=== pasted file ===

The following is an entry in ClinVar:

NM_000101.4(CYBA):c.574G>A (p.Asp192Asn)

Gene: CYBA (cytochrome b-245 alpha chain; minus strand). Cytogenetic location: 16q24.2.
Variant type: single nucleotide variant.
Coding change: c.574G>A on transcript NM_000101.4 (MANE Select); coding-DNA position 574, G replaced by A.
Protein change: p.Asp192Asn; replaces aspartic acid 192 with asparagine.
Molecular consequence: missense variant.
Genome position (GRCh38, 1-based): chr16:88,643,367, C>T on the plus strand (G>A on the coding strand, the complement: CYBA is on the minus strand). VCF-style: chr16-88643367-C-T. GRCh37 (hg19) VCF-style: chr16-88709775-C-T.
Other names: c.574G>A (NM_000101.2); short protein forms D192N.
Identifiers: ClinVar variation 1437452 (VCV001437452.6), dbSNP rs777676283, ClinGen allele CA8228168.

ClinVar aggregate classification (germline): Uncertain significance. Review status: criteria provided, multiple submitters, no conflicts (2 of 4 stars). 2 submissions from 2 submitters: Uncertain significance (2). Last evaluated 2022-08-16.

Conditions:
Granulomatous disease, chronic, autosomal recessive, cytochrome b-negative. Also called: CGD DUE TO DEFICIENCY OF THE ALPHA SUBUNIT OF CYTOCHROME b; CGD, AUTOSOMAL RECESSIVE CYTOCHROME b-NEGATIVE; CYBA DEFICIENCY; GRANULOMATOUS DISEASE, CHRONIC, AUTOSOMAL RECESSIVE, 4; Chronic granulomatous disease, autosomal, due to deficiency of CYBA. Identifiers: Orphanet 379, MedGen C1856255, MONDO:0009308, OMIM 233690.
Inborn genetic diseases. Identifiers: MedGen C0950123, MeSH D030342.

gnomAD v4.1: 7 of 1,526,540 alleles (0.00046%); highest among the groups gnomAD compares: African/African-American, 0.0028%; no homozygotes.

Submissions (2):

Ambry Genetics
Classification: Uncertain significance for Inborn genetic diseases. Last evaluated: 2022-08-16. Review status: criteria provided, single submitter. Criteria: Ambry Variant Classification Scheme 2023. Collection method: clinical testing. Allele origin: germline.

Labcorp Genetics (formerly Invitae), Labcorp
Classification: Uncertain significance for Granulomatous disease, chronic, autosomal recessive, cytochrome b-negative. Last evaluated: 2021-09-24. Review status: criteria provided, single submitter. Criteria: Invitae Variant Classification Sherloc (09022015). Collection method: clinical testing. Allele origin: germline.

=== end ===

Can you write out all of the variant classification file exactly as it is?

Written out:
The following is an entry in ClinVar:

NM_000101.4(CYBA):c.574G>A (p.Asp192Asn)

Gene: CYBA (cytochrome b-245 alpha chain; minus strand). Cytogenetic location: 16q24.2.
Variant type: single nucleotide variant.
Coding change: c.574G>A on transcript NM_000101.4 (MANE Select); coding-DNA position 574, G replaced by A.
Protein change: p.Asp192Asn; replaces aspartic acid 192 with asparagine.
Molecular consequence: missense variant.
Genome position (GRCh38, 1-based): chr16:88,643,367, C>T on the plus strand (G>A on the coding strand, the complement: CYBA is on the minus strand). VCF-style: chr16-88643367-C-T. GRCh37 (hg19) VCF-style: chr16-88709775-C-T.
Other names: c.574G>A (NM_000101.2); short protein forms D192N.
Identifiers: ClinVar variation 1437452 (VCV001437452.6), dbSNP rs777676283, ClinGen allele CA8228168.

ClinVar aggregate classification (germline): Uncertain significance. Review status: criteria provided, multiple submitters, no conflicts (2 of 4 stars). 2 submissions from 2 submitters: Uncertain significance (2). Last evaluated 2022-08-16.

Conditions:
Granulomatous disease, chronic, autosomal recessive, cytochrome b-negative. Also called: CGD DUE TO DEFICIENCY OF THE ALPHA SUBUNIT OF CYTOCHROME b; CGD, AUTOSOMAL RECESSIVE CYTOCHROME b-NEGATIVE; CYBA DEFICIENCY; GRANULOMATOUS DISEASE, CHRONIC, AUTOSOMAL RECESSIVE, 4; Chronic granulomatous disease, autosomal, due to deficiency of CYBA. Identifiers: Orphanet 379, MedGen C1856255, MONDO:0009308, OMIM 233690.
Inborn genetic diseases. Identifiers: MedGen C0950123, MeSH D030342.

gnomAD v4.1: 7 of 1,526,540 alleles (0.00046%); highest among the groups gnomAD compares: African/African-American, 0.0028%; no homozygotes.

Submissions (2):

Ambry Genetics
Classification: Uncertain significance for Inborn genetic diseases. Last evaluated: 2022-08-16. Review status: criteria provided, single submitter. Criteria: Ambry Variant Classification Scheme 2023. Collection method: clinical testing. Allele origin: germline.

Labcorp Genetics (formerly Invitae), Labcorp
Classification: Uncertain significance for Granulomatous disease, chronic, autosomal recessive, cytochrome b-negative. Last evaluated: 2021-09-24. Review status: criteria provided, single submitter. Criteria: Invitae Variant Classification Sherloc (09022015). Collection method: clinical testing. Allele origin: germline.